This week sees the DVD release of the film version of Les Miserables, as well as the release of the Deluxe Edition of the movie soundtrack, following the disappointing highlights CD released earlier in the year. There are many ways to approach discussing the film; from its status as an adaptation to the curious way in which its actress Anne Hathaway (who plays Fantine) moved, over the course of the 2012-2013 Awards season from being a respected actress to a subject of derision and irritation, not to mention broader debates over the status of musicals in the cinema. Here, though, I want to reflect more personally on the film and consider its affective impact on audiences in general, and on myself more specifically.
The propensity of both the theatre version and, now, the film version of Les Miserables for inducing tears in its audiences has been widely noted. In a story on the BBC News website psychologist Averil Leimon argues that the expectation of being moved to tears is part of this experience, noting “Les Miserables is known for causing people immense emotional response. So people go expecting to be moved and are prepared to let themselves go.” The question of whether the movie was the ‘film world’s biggest ever weepie?’ was posted by The Guardian whilst the BBC, again, sought to discover which moments caused the greatest amount of crying. Why this seeming obsession with audiences and their emotional or affective reactions? Why is this response to the film seen as so interesting or, in some cases, peculiar? Audiences are moved by a range of films, often for quite complex or personal reasons. Examples such as the death of Bambi’s mother, the opening sequence of Pixar’s recent animated Up, the end of Titanic, the resolution of The Notebook, The Green Mile, and E.T. are all widely accepted as films that include emotional scenes or resolutions that may pull at the heart strings. Personally, I find the ending of Terminator 2, when Arnold Schwarzannegar’s Terminator sacrifices himself in a pool of molten lead, brings me to tears; there is apparently no accounting for some of the things that move certain audiences or individuals.
Given this, and the fact that even a brief survey would surely unveil odder anomalies than an Austrian cyborg giving a thumbs-up in terms of films that move or affect, the focus on Les Miserables does seem a little odd. Is this a result of a discomfort with public displays of emotion? Should we still be expected to maintain a stiff upper lip, no matter how moved we might be by a film or a play? Does this stem from an ongoing cultural assumption that such emotive displays are somehow feminised, a little too ‘girlie’ for us to take seriously? Or, is there some cynicism about media texts that might be seen to be ‘programming’ us to cry at certain points (the BBC’s film of people crying at the film might seem to attest to this), a sense that audiences are being emotionally manipulated by film-makers to weep on cue? Without some empirical audience research, perhaps we cannot yet offer answers to these questions.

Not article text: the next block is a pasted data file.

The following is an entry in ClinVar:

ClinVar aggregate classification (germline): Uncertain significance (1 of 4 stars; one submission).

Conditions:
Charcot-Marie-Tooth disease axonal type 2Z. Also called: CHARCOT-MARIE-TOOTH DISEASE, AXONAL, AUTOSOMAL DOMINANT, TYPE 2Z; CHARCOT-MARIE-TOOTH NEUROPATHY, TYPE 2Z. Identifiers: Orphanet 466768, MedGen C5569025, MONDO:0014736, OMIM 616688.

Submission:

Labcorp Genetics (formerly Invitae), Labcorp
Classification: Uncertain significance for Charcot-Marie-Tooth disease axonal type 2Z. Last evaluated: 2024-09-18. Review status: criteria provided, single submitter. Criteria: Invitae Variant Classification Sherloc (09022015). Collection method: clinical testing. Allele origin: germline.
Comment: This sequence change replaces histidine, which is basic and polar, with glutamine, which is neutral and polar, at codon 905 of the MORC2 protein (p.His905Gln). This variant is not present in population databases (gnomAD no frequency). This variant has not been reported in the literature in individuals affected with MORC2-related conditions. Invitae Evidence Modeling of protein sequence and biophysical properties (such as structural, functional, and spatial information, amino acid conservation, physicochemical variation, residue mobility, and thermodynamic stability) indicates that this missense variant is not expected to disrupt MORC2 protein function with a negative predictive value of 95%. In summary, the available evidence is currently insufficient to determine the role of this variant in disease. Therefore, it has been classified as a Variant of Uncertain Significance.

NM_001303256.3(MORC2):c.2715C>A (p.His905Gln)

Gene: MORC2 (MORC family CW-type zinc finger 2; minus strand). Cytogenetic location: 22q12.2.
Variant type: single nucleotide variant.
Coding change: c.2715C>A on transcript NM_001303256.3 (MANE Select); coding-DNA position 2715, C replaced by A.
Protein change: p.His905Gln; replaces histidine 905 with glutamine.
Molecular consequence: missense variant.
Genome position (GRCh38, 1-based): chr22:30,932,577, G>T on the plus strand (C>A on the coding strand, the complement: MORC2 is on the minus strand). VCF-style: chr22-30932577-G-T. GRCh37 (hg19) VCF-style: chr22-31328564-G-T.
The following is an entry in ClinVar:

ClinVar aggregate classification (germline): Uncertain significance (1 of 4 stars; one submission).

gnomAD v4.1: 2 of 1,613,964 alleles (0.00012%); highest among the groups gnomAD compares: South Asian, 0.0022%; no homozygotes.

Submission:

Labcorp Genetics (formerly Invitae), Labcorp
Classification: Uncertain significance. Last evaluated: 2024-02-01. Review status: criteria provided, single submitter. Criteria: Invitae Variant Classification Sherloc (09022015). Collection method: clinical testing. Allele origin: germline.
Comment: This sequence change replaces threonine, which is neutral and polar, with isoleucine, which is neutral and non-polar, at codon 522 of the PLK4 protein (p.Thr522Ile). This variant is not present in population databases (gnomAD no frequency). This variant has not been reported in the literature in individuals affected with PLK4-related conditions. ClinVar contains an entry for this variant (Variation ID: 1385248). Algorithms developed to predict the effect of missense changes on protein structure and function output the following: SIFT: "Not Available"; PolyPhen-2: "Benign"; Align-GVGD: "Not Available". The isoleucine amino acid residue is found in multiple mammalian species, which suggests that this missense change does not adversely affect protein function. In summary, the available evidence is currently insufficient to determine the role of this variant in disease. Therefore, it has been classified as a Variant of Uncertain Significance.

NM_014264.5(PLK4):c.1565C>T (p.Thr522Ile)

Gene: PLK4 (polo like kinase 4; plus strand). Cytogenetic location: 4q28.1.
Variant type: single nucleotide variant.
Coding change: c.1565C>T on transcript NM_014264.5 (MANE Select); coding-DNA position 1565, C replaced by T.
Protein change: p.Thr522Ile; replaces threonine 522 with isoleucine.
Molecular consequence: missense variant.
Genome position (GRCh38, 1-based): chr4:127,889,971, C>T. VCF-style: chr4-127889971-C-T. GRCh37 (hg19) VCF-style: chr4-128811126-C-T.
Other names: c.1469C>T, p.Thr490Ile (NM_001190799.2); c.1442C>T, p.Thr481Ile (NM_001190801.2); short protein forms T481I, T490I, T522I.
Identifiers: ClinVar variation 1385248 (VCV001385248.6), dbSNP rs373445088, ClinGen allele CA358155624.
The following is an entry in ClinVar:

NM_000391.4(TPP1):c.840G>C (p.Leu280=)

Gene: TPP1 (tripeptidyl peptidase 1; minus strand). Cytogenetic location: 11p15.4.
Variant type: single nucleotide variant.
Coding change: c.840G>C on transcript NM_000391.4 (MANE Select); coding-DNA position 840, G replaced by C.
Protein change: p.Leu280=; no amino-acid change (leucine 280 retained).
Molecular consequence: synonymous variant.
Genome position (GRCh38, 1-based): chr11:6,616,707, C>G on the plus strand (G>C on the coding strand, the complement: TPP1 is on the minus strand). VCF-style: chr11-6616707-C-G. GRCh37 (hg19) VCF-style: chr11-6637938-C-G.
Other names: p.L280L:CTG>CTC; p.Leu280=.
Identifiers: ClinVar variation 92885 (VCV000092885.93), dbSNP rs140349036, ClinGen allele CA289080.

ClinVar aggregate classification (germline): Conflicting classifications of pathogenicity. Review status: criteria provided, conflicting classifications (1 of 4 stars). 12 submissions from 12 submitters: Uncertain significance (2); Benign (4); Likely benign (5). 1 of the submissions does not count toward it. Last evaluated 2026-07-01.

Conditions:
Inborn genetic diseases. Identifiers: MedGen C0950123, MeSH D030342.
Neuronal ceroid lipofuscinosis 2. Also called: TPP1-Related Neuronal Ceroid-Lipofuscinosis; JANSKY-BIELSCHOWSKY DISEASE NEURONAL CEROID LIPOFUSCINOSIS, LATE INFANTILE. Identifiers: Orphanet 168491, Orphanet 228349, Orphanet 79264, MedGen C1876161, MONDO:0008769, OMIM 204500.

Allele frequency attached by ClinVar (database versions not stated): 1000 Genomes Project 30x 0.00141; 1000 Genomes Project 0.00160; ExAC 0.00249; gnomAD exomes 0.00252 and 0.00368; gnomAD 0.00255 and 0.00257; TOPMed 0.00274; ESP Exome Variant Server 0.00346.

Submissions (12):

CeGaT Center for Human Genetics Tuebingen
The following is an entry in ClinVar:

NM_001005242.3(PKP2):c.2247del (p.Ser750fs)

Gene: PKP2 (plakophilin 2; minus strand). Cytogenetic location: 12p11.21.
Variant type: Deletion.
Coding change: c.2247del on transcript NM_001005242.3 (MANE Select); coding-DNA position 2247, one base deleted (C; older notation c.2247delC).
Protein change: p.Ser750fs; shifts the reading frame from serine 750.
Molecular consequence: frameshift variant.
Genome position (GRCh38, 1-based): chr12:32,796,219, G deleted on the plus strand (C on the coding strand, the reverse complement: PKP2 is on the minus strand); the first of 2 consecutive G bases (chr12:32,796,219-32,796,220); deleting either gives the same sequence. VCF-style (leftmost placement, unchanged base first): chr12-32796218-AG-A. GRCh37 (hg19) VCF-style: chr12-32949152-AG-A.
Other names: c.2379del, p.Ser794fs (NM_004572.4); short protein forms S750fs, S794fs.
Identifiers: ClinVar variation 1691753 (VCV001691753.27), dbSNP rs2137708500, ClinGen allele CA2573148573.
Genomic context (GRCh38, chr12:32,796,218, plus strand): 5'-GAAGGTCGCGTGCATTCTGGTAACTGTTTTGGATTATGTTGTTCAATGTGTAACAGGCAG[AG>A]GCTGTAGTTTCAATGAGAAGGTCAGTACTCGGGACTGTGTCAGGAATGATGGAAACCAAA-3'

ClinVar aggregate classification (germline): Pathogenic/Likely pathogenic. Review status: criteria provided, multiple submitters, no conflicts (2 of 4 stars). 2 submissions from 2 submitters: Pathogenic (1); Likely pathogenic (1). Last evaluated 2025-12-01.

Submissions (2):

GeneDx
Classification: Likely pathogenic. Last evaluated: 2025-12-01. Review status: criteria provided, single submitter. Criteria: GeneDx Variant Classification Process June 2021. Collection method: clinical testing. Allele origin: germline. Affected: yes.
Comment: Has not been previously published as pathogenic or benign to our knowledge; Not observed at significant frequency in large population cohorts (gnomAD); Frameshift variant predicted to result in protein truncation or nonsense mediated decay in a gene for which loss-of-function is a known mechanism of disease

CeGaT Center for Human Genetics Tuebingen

For me, however, my emotional responses to the film are complex. Whilst the story is undoubtedly full of tragedy, death and grief, and the performers offer often heartbreaking renditions of songs such as Anne Hathaway’s lauded ‘I Dreamed A Dream’ , Eddie Tremayne’s ‘Empty Chairs at Empty Tables’, or Hugh Jackman’s ‘Bring Him Home’ , for me, this isn’t the full story. My own love of Les Miserables is long-standing, spanning over twenty years of adoration for the music version. This is not a unique story; the musical has many dedicated fans who, too, have seen both the stage and screen versions multiple times. There are also others whose lives and memories are surely interwoven with the songs and experiences of seeing different stage versions and performers and who, like me, have shared those experiences with family and friends. This disclosure is not to claim any special rights or insight into what it means to watch, and be moved by, Les Miserables. Rather, it is an attempt to suggest that, whilst questions about affective audience responses to texts should be asked, the only way to really uncover answers is to ask the people themselves. Rather than assuming reasons for why Les Miserables might be one of the world’s greatest weepies, we should consider the histories and attachments, the lived associations, of audiences and the story. Audience emotions should be taken seriously, and a film like Les Mis offers us the chance, as audience researchers, to do so. Only when we talk to audiences, when we figuratively allow them to sing (as the musical would have it), can we start to truly understand why they might continue to be moved to tears.